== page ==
Philanthropy v. Taxation

According to a new ranking of charitable giving, as measured by the percentage of a family’s liquid assets given away, Nebraska is the nation’s most charitable state. This ranking doesn’t include Warren Buffet’s huge donation to the Gates Foundation; Nebraskans give one percent of their assets each year to charity.

This list is an attempt by the group New Tithing to get wealthy Americans to start thinking about donations as a share of their assets, rather than a slice of their yearly income. The New York Times piece points out that this effort, if focused correctly, could begin to ameliorate the increasingly sharp divide between rich and poor in our country. As an example of this possibility, the article profiles the efforts of Ord, Nebraska in stabilizing their population and growing new-fangled businesses as a result of charitable funding.

The article also points out that wealthy states like New York fall much further down the line in charitable giving as a percentage of one’s assets–and then speculates on the benefits that would accrue if the affluent areas gave away their money at a rate similar to Nebraskans.

One fact that the article mentions as a possible reason for the lack of charitable giving is the larger tax bills paid by residents of wealthier states. An exchange in the Walsh/Maffei forum the other night emphasizes how ingrained this notion of unfair taxation runs in our state. Both politicians referenced the fact that New York contributes more in taxes than it receives in government benefits, confident that advocating for a lessening of that gap would be a positive way to attract New York voters.

Why don’t voters look at taxation in a similar light as charitable donations? Shouldn’t New York, a much wealthier state than most, contribute a greater share towards the common good? Aren’t taxes spent on the common good? This is perhaps the nub of the problem–call it compulsory v. voluntary philanthropy.

I obviously feel better about my charitable giving if I can control exactly where it goes. Unfortunately, purely voluntary philanthropy runs the risk of creating extremely well-funded operas and Ivy League colleges while leaving thruway interchanges and sewer pipes woefully underfunded. So governments institute compulsory philanthropy, so assets may be distributed more equitably and according to real needs.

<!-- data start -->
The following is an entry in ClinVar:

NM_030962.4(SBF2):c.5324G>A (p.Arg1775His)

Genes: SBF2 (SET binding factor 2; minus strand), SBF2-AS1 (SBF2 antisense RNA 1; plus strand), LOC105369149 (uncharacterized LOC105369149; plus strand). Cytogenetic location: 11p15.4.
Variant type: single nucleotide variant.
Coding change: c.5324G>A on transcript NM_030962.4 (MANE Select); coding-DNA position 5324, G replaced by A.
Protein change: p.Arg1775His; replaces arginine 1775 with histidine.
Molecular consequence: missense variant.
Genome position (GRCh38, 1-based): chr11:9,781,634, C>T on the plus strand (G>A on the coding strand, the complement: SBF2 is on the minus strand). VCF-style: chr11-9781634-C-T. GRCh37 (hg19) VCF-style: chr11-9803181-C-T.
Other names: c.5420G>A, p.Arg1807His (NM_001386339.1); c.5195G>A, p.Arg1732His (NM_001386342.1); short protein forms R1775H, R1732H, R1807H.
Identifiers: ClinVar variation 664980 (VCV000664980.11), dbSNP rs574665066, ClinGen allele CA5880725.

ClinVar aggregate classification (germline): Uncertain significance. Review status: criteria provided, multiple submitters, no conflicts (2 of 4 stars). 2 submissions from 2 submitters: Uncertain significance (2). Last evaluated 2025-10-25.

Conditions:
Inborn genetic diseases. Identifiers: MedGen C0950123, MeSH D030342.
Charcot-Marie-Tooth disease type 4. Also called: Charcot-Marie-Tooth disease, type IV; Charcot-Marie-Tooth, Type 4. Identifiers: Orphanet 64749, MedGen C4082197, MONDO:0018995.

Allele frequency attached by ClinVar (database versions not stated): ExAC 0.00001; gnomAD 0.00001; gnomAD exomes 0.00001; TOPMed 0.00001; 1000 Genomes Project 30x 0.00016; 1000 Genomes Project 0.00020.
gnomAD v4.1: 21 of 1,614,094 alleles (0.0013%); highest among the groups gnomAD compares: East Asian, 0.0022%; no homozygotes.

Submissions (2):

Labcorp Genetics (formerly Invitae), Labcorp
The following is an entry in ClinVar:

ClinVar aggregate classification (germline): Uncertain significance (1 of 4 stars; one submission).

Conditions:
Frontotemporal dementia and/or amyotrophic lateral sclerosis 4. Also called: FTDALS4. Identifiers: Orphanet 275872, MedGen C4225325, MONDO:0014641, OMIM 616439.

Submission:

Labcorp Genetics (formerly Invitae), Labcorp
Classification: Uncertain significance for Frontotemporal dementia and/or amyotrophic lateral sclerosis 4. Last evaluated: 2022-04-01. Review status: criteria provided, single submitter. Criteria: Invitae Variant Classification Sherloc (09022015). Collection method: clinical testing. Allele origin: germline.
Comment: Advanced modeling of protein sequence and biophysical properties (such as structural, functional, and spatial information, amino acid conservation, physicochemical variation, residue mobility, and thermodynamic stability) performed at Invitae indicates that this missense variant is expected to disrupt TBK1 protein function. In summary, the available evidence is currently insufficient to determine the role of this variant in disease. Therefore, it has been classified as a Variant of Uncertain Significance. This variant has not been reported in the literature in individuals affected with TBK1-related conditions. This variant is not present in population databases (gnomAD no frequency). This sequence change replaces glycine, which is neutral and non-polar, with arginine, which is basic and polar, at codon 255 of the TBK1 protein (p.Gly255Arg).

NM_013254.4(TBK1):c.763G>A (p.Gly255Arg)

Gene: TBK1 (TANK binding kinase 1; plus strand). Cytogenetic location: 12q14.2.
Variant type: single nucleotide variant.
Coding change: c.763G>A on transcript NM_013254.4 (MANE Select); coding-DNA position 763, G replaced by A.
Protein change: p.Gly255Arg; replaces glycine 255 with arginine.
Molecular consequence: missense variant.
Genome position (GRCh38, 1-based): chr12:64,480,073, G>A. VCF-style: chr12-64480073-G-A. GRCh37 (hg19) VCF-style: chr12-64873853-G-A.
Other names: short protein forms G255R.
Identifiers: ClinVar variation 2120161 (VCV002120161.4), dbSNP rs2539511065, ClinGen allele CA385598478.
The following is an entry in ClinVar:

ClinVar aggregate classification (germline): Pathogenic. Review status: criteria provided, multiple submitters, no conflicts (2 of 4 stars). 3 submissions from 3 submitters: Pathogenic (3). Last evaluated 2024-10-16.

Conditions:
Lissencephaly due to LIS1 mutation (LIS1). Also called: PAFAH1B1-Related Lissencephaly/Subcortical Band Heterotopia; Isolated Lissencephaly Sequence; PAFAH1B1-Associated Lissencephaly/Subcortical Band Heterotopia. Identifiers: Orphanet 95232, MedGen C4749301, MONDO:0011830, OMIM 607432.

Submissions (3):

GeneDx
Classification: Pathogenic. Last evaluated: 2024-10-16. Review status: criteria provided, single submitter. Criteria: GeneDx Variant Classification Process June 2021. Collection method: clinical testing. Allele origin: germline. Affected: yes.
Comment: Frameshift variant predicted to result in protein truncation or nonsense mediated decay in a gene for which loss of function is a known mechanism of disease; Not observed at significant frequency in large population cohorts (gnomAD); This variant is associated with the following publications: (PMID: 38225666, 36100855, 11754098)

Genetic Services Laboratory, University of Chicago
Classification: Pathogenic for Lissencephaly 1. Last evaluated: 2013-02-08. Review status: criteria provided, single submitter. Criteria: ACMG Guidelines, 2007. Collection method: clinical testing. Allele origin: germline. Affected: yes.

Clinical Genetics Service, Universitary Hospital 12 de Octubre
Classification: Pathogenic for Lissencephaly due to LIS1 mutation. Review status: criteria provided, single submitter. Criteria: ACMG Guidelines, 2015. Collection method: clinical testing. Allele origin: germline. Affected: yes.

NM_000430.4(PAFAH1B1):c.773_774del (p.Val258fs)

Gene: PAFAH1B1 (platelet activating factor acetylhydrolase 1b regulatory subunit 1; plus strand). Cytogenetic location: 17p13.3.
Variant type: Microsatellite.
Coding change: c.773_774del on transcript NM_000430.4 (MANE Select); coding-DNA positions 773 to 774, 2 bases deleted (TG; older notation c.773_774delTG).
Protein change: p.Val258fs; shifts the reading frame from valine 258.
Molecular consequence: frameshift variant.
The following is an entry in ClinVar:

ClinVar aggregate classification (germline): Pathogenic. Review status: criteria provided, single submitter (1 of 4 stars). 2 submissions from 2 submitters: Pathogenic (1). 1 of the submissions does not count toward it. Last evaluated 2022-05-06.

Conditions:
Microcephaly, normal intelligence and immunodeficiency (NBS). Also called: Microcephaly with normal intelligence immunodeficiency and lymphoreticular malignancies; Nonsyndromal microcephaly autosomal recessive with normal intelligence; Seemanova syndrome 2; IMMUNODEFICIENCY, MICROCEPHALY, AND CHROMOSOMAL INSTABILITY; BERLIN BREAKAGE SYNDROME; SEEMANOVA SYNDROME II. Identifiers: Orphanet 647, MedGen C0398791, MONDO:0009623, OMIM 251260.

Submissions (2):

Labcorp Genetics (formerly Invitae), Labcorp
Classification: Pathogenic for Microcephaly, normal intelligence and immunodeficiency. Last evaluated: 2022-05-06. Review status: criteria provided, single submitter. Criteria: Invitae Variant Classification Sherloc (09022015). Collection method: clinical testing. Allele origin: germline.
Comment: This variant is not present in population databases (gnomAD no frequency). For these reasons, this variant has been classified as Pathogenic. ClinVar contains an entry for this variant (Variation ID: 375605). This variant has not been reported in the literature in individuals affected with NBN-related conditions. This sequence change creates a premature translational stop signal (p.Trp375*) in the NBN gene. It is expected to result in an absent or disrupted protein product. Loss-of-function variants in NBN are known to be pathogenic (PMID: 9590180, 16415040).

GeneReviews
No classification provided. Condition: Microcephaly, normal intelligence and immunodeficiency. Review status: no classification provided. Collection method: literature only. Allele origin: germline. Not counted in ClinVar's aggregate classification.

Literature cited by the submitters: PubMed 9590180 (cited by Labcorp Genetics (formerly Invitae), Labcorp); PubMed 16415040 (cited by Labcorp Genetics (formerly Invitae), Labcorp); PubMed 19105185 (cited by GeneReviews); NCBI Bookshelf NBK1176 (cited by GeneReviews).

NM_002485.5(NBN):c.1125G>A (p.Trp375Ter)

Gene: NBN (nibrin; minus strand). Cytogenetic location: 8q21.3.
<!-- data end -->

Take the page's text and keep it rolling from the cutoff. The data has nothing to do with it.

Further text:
The compulsory nature of taxation clouds the beneficial nature of its results: schools, roads, food safety inspection etc. Tax dollars are often spent on efforts many people find objectionable (be they Iraq wars or abortion clinics), further severing the connection in the taxpayers’ mind between their contribution and the public good.

We seem to have created an understanding and a framework for holding charities responsible for the use of our donations. As citizens, we need to demand a similarly transparent and efficient system for collecting, allocating and spending taxpayer dollars. Limited overhead, practical goals, demonstrable results.

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One thought on “Philanthropy v. Taxation

  1. Robert

    You mention in your interesting article that you feel better if you can control where it (your money) goes. You are certainly right, and it is not always clear where goes the donation mde for different projects.

    I would like to mention here that there is a new non-profit NGO called DonationPixel, whith the goal to collect money only via Internet. They have different humanitarian projects around the world.

    This website offers the visibility of the donor – this could be interesting for many companies – the choice of the project and the country, and also the visibility of the work done in the field. They also give answers to different questions, like “Where goes my money?” or “what do they do with it?”.

    It seems to be an interesting new approach to encourage donations for vulnerablesin poor countries. The URL is

    http://www.donationpixel.org/index.php

    Maybe a new way to attract more donation.

    Thanks for your attention.

    Robert

    Like

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